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CHRISTOPHER TAYLOR'S BOOKS

Tuesday, March 19, 2013

SELF MADE MEN AND THE PARTICIPATION TROPHY ERA

"As a youth, Rockefeller reportedly said that his two great ambitions were to make $100,000 and to live 100 years."

I had an idea a while back to write about all the great men in the past who failed utterly but kept going and finally found astounding success.  Self-made men who kept going despite things not working out, such as Milton Hershey, who failed over and over again trying to start his own candy business. 
Each time Hershey tried out a reasonable, promising new business, it fell apart, such as the pushcart selling candy he and his friend started when he was 19.  But staying up all night making candy and pushing the cart around all day was wrecking his health and he had to give it up.  It got so bad his family refused to loan him any more money to follow his dreams.
Milton Hershey of course is the guy behind Hershey's chocolate bar and a massive candy empire.  Eventually it worked out.
Henry Ford failed over and over in his youth.  He started out an engineer working for Thomas Edison, and built his own car company at the age of 23 in Detroit, Michigan.  The Quadricycle debuted in 1896, built from salvaged scrap.  It was too small and not ready for large scale production and was a failure.
Undaunted, Ford pushed on, fascinated by the possibilities of the gasoline engine.  He designed a better car, one that could be produced more easily and was larger but still compact, easy to drive, and easy maintain he quickly found investors, thanks partly because of Ford's energy and enthusiasm.  However it took too long to get the business functional and by 1901 the Detroit Automobile Company collapsed and Ford was broke and without a business again.
One of his backers still believed in Ford's genius and design ability, so the Henry Ford Auto Company was formed, and having learned from his failure, Ford designed a more specific car rather than trying to appeal to too many drivers.  However, continual interference from investors who knew nothing about design doomed that company, too.
His next effort was backed by a Scotsman who was a visionary as well, and with this money Henry Ford created his auto manufacturing plant which could put out 15 cars a day - Henry Ford didn't invent the assembly line, others had done it in the past, but he perfected it and applied it to the automobile.  And this one worked.  Ford became the premier car company in America and to this day still is highly regarded.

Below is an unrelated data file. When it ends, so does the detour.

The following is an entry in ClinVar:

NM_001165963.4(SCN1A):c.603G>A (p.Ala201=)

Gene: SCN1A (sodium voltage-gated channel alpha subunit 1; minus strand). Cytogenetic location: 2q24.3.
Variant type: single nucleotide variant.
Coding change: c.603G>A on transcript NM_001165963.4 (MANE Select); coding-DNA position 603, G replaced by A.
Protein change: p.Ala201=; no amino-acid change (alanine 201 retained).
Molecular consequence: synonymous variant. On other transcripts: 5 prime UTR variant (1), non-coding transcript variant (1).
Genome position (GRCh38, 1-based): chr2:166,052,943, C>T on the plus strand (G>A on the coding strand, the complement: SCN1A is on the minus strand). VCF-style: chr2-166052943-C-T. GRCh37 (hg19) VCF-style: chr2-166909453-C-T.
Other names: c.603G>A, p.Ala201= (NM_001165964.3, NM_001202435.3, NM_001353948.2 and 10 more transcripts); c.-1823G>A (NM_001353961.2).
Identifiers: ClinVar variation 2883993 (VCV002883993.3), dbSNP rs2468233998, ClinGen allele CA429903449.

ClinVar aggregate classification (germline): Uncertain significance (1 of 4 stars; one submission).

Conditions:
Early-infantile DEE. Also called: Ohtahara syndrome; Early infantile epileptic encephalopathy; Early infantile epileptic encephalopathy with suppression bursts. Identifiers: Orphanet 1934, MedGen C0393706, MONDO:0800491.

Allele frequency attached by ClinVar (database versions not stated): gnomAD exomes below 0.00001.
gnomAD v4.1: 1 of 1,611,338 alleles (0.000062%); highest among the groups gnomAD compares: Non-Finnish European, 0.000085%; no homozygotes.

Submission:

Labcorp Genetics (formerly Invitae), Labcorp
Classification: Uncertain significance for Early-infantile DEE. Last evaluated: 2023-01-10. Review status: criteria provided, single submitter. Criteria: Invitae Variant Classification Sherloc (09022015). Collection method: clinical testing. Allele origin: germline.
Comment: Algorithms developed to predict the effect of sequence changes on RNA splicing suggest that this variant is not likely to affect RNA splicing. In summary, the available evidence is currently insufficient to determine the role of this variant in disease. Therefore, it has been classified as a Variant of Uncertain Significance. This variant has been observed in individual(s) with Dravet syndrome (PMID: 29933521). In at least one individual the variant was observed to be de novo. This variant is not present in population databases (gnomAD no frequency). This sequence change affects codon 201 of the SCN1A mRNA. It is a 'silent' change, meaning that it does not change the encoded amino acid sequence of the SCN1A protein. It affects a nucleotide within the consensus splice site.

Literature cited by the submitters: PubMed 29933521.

Then there are the many other examples, from John D Rockefeller to Andrew Carnegy, to Howard Hughes, Sam Walton, Bill Gates, and on who started with almost or actually nothing and became immensely rich, often through repeated failure.  I figured it would be inspiring, hopeful, and show the way capitalism and America works - or, worked.
But the thing is, these days when you talk about hard work, tough times, and perseverance that leads to success, people don't respond positively.  They respond with resentment and anger.  Mitt Romney's nomination at the 2012 RNC was all about this theme and it fell flat.  Rush Limbaugh recently spoke about this on his show:
The Republican National Convention? My gosh, from the standpoint of timely and timeless American tradition, it was terrific. One story after another of how up-from-nothing success occurred. Hard work. You know, people smirk now when you tell 'em that kind of a story. "Yeah, I worked hard." You can see it, too. You can. You can watch people react to a politician on TV or anybody who talks about, "Yeah, I came from nothing. I worked really hard. My parents raised me right.

"I remember doing two or three jobs to pay my way through school," and people smirk at it now. What's happened is the Democrats/the left have successfully convinced people that they are the party of freedom, that they are the party of liberation, that they free people from constraints or bondage or what have you. For the longest time I noted, and I always laughed at it -- and, as usual, I should have taken it more seriously than I did, I remember when Bill Clinton was inaugurated.

You know, in the celebrations that takes place a week before the inauguration, all these liberals showed up and they had parties in Washington on the Mall. Every day people like Aretha Franklin would get up and sing songs about, "We shall overcome! We have overcome!" like they just got out of jail, like they were just freed from tyranny. I sat there and laughed, and said, "What kind of locoweeds are these people?"
Yet this is what too many people in America think: they are set free from labor and effort and personal risk by the government.  That the federal government will shield them from having to try hard, to strive and sacrifice and work, and that big brother will protect them from hardship.